After Crises: Diversity and Dialogue - 18th ETMU Conference
2-3 December 2021
University of Oulu, Finland
Confirmed keynote speakers:
Mulki Al-Sharmani (University of Helsinki)
Nick Baron (University of Nottingham)
Lucy Mayblin (University of Sheffield)
Deadline for paper proposals: 30 June 2021. EXTENDED DEADLINE 6 August 2021!
The 18th ETMU Conference After Crises: Diversity and Dialogue focuses on what happens after a crisis – such as a pandemic, an environmental crisis, conflicts between nation-states, and forced migrations – from the viewpoint of migration, minorities, and indigenous peoples. We also invite scholars to critically examine how crises are constructed in public and academic discussions.
Crisis rhetoric can create moral categories that differentiate between those who are full citizens, those who are in need of help during crises, and those who are to blame for it. Thus, the rhetoric of crisis may enable states and groups to claim authority that they would not have in normal circumstances and legitimate the use of divisive political powers. Crises can also bring into relief structures that reproduce inequality locally and globally. The ETMU conference provides a space for analysing how crises have affected migration and other forms of mobilities, as well as meanings attached to crises during different time periods.
It is also important to note that crises can bring people together and create new solidarities between groups, as they strive to resolve the crisis together. Therefore, we invite scholars to imagine new forms of dialogue and diversity in the context of crises. How do crises shape the hierarchies of global mobilities? How do those who have fled a crisis adapt to new environments? Is it possible to imagine new types of communities after the crisis? How can indigenous people be better included in the new forms of community? What can we learn from crises?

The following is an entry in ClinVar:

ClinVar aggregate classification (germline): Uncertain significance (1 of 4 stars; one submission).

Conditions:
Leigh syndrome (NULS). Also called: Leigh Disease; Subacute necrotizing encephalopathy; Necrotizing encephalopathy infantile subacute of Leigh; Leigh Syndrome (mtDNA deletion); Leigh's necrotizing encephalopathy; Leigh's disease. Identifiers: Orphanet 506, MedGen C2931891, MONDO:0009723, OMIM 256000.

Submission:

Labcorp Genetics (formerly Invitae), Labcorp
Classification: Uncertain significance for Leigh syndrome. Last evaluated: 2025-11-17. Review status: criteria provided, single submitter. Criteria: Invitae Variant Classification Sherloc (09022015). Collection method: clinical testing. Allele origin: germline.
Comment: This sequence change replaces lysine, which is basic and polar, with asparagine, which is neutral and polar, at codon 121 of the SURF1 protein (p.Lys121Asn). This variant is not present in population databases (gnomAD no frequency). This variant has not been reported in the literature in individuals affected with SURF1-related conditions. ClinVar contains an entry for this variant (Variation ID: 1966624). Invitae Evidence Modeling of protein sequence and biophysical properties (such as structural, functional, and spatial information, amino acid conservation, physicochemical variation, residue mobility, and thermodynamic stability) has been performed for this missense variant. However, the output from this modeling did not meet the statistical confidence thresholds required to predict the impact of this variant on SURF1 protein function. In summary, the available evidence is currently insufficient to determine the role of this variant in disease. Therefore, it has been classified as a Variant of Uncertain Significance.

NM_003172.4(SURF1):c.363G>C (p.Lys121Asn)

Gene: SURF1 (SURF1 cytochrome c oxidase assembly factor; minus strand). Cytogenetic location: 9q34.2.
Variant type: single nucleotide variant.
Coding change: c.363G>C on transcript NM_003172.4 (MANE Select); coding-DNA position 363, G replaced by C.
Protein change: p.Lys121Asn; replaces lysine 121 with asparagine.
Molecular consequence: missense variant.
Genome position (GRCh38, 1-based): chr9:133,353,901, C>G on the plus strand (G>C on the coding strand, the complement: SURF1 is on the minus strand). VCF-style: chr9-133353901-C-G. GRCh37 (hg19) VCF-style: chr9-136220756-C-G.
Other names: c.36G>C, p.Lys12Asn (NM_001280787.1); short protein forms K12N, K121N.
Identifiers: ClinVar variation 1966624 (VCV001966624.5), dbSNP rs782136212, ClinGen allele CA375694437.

The workshops listed below have been accepted in the conference programme. The organisers are now soliciting papers for these workshops. The abstracts describing the contents of each workshop can be found at: workshops. The closing date for paper proposals is 30 June 2021.
The workshops are held either on-site only, online only, or as hybrid meetings. The hybrid meetings will be divided into online or on-site sessions. You can also participate in the online workshops from your own laptop at the conference site. However, please note that the organisers are closely following the Covid-19 situation and may decide to hold the event entirely online.
Please submit your paper abstract of max. 2,500 characters using the online submission form.
You may also submit a paper abstract without selecting any of the accepted workshops. In this case, choose the appropriate option in the drop-down list in the submission form.
For more information, please contact the organisers at firstname.lastname@example.org.
When all this would be over? Overlapping crises and existential mobilities
Public discourse on Muslims and Islam, and its effects on integration
Leadership teams and collegial body composition across Finland’s higher education system: A post-2020 diversity litmus test
Language and “crises”
From crises to negotiating expertise
Scientific freedom in crisis: Exchanging experiences, building solidarity
Exploring the narratives behind immigrant-refugee entrepreneurship
Evaluating “inner truth” in asylum claims
Responses to global challenges in the field of child protection
Deportations and deportability in Finland
Family separation, social networks and relational wellbeing of refugees
Racism and postcoloniality
International relations: the crisis of migration or crisis of solidarity?
De-migrantizing migration studies: Towards the reflexive study of migration phenomena
Researchers shifting positionalities and power in migration research
Activist-research approaches to crises: Sharing knowledge on ethical and methodological challenges, strategies and practices
The marginalized migrant: Integration and well-being of adult migrants unable to enter the labour market in the 21st century
Post-crisis and refugee mental health
Is a crisis ever over? Revisiting experiences, stages and layers of after-crisis narratives